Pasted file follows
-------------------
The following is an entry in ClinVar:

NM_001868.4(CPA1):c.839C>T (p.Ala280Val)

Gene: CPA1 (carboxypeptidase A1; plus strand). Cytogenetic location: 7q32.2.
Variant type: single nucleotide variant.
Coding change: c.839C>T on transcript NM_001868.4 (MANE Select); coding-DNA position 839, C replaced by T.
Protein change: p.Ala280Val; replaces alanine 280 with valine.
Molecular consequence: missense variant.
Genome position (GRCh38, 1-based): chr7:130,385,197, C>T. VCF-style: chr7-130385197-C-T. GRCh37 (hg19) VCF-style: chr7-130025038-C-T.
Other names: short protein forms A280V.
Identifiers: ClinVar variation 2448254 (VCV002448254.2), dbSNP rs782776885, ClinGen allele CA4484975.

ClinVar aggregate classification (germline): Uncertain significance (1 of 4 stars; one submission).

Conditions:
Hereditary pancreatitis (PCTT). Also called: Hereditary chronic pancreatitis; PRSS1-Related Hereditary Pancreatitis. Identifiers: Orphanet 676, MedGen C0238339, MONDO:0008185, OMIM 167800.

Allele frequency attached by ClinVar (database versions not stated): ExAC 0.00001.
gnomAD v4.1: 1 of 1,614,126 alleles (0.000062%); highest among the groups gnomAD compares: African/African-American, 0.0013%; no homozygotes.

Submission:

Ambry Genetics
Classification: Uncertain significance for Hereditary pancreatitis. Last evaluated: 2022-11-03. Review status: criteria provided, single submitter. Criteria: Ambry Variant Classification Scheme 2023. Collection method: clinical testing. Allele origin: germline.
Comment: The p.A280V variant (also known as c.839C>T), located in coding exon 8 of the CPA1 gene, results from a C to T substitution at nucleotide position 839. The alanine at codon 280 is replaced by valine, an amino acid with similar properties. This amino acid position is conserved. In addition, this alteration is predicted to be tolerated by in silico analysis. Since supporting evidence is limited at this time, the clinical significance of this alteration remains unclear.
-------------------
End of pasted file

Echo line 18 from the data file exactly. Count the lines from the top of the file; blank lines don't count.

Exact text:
Classification: Uncertain significance for Hereditary pancreatitis. Last evaluated: 2022-11-03. Review status: criteria provided, single submitter. Criteria: Ambry Variant Classification Scheme 2023. Collection method: clinical testing. Allele origin: germline.